DALLAS -- The Dallas Independent School District next month will begin selling a record $275 million of bonds for a five-year capital program that voters strongly approved this weekend.

And even though the district lost its stand-alone triple-A rating this fall, officials expect to back the district's debt with a pledge from the Texas Permanent School Fund, which guarantees top ratings.

Matthew Harden, executive manager of budget, finance , and planning for the district, said a negotiated underwriting team could be named by Dec. 18. The team, he said, would handle the January sale of $186 million of refunding and new-money bonds approved by 68% of those voting Dec. 5.

"We are outlining our selection process now," he said, adding that the district is looking for underwriters with experience and strong capital.

The winning underwriters will have the job of selling $75 million in new-money bonds, while restructuring $79.4 million of Series 1985 bonds and $31.75 million of Series 1986 debt sold as part of the district's last capital program seven years ago.

The district expects three other competitive new-money sales in the next five years, including $50 million in July 1994, and $75 million each in July 1996 and July 1997. The approval of the issue on Saturday maintains the district's record of never having rejected a bond authorization.

Jerry Robinson, senior vice president and manager of public finance at NationsBanc Capital Markets in Dallas, the district's financial adviser, said the debt restructuring will result in present-value savings estimated at $682,700.

However, the restructuring will create a five-year debt service window to help the district keep its pledge to taxpayers that the new bond program would not increase their property taxes through 1997.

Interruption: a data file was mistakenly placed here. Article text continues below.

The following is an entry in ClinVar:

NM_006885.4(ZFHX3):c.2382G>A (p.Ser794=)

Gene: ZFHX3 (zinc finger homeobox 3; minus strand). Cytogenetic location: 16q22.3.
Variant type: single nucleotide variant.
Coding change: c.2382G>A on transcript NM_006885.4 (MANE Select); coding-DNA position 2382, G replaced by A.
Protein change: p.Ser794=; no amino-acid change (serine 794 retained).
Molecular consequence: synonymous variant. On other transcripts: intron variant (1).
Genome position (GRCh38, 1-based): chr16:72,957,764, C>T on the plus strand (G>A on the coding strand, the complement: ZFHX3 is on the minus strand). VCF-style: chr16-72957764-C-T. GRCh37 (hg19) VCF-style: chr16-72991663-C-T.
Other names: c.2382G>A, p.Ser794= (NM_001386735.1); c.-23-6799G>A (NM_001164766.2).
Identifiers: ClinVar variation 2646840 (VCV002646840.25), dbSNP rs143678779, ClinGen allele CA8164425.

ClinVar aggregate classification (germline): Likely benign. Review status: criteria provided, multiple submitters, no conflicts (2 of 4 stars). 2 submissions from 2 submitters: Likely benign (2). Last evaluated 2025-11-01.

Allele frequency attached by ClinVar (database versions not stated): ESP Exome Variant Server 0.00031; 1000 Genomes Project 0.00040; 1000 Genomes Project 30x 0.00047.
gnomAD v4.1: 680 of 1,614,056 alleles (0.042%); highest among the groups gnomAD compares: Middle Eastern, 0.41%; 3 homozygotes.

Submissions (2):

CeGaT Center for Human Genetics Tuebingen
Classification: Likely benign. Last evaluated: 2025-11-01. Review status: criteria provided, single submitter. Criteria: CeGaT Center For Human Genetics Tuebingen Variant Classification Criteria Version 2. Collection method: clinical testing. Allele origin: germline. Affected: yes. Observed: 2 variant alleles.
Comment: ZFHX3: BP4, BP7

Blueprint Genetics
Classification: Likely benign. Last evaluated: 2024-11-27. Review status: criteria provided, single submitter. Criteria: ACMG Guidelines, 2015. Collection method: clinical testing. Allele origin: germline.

"It's all economic," Robinson said of the planned refunding. "We have a very comfortable margin on the tax levy."

He and Harden said that, based on economic and financial assumptions, the current debt service tax rate will not have to rise on the bonds, which are backed by an unlimited tax pledge.

Dallas schools currently levies a tax of 8.65 cents per $100 of assessed valuation to retire $169 million of outstanding debt. That levy is part of the district's overall tax rate of $1.39.

Harden said the district's ability to keep its pledge will depend on the stability of its tax based and the future interest cost for new-money sales planned through mid-1997.

It was the district's slipping assessed valuation that prompted Moody's Investors Service in October to drop the district two notches to Aa. Before the downgrade, the district had held an Aaa since June 1973 and was the last major city district with such a high rating.

Moody's cited a 20% decline in the district's property values over the last five years as a major reason for the downgrade. Wall Street ratings analysts said the tax base is likely to slip again in 1993 before rebounding.

Despite the loss of its stand-alone Aaa status, the district expects to market triple-A rated debt next year by backing the issue with the state's Permanent School Fund.

The fund, a multibillion-dollar trust created in the 1800s, can be pledged to secure payment on Texas school bonds. Dallas never qualified for the cost-free backing because of its stand-alone triple-A and because it was a so-called budget-balanced district, one that did not receive state aid.

Robinson said the state's new school finance law changed that, and now the district expects to seek Permanent School Fund backing, which guarantees a triple-A rating from Standard & Poor's Corp. as well as Moody's.

"We don't expect a loss from an interest cost perspective," he said.

Added Harden, "I'm expecting we're still going to have a favorable response from investors."

Most of the financings will be used to construct new schools, including the Townview Center. That facility has been mandated by a federal judge overseeing the district's desegregation case.

A year ago, the district discussed capital projects in excess of $400 million, but pared them back to the ballot proposal of $275 million in funding. Analysts and officials agreed yesterday that the $275 million approved Saturday resolves more than just the district's most critical needs.

"This was a key hurdle for the district," said Joe O'Keefe, managing director at Standard & Poor's, which assigned an AA-plus to the district. "This will accommodate their capital needs."

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